An MP broke down in the House of Commons recounting the overwhelming grief and suicidal thoughts she experienced after losing her eight-year-old son in a car accident.
Carolyn Harris, who is the Labour MP for Swansea East, was speaking in an adjournment debate on children’s funeral costs on Monday when she discussed her own tragic experience
“On June 5, 1989, my little world blacked over and nothing was to be the same again. My eight-year-old son Martin – a bright, beautiful and wonderful little boy – stepped out onto the road and was tragically knocked down,” she told the House.
“Much of what happened over the following weeks was, and still is, a blur. The pain is so acute and the sensation incomprehensible and the tragedy seems almost surreal. At times I felt I was floating above the room while all this grief was dwelling and I was not really part of what was going on. It was a dream – I wished.”
The 56-year-old said her grief was so great that she contemplated killing herself.
“At the time when I was making the decision for the funeral I was actually deciding whether to join my son on the other side or not, or to stay for Stuart, my then three-year-old who really needed his mum,” she said breaking down in tears.
“I calculated, and I used that word deliberately, as I actually sat in the bath and I assessed which of my two children needed me the most and I eventually reasoned that Stuart was only three and could not lose his mam and brother all in one go.”
Ms Harris, who is calling on the government to scrap child burial fees, says she was in such a state of grief at the time of her son’s death that she did not consider the costs and it was thanks to the kindness of her neighbours, as well as a bank loan, that she and her husband were able to afford the burial.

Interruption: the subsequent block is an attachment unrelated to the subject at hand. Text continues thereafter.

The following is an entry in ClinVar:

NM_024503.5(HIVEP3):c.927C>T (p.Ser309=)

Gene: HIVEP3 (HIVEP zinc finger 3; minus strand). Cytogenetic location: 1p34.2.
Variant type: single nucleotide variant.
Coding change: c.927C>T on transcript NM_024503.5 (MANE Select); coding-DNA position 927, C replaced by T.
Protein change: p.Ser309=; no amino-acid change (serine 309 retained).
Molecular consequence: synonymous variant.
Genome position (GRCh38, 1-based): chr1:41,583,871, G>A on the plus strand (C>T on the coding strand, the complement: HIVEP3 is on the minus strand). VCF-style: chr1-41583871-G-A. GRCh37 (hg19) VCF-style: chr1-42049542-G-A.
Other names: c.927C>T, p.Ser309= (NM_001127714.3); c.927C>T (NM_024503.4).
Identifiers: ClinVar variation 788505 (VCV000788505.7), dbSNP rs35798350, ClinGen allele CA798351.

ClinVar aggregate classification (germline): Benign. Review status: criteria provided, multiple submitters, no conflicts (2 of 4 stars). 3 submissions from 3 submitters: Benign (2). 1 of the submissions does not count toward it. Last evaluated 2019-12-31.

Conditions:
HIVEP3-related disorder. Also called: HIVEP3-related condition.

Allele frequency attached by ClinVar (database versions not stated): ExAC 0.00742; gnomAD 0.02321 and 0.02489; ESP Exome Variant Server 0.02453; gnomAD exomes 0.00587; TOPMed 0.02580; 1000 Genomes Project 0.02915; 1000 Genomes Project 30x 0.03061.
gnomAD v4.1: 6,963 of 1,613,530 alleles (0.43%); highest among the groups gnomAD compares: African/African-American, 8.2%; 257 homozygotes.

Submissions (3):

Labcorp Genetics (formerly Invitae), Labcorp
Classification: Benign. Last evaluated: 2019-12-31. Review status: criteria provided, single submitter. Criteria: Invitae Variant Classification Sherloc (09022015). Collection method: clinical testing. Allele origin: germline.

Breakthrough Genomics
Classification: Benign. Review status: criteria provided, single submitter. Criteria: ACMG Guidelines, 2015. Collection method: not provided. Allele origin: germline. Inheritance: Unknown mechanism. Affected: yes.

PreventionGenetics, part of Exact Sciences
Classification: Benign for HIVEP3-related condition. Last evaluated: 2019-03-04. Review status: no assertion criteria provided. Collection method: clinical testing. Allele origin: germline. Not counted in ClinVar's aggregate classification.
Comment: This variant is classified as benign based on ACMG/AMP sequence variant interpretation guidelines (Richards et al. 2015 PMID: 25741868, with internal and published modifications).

“When the undertaker was explaining to me what the plans for my little boy’s funeral were, I just wanted to hold my little boy, not bury him. I remember the day the bill arrived and that fear in my stomach as to how I would pay it.”
She said she has decided to use her position as a parliamentary representative to speak out on behalf of the parents who are faced with stark financial costs in a moment of profound grief and shock.
“Approximately 5,000 babies and children pass away each year in this country and it is not something any parent can or could be prepared for. No one expects to bury their children, it is completely in the wrong order. So when that tragedy happens, parents will be totally unprepared, both emotionally and financially.”
Costs for children’s funerals vary across different local governments yet Ms Harris says if the government invested £10 million the cost for children’s funerals could be covered throughout the country.
At a recent Prime Minister's Questions, Theresa May responded to the issue by suggesting people could be aided with funeral costs through applying to the government’s social fund, recipients of which will be assessed after they have completed a 35-page document.
“I say to the Prime Minister that at the darkest moment of a parent’s life, I could not even fill a kettle, let alone fill in a 35-page application form,” Ms Harris said.
A representative for Downing Street did not immediately respond to a request for comment.
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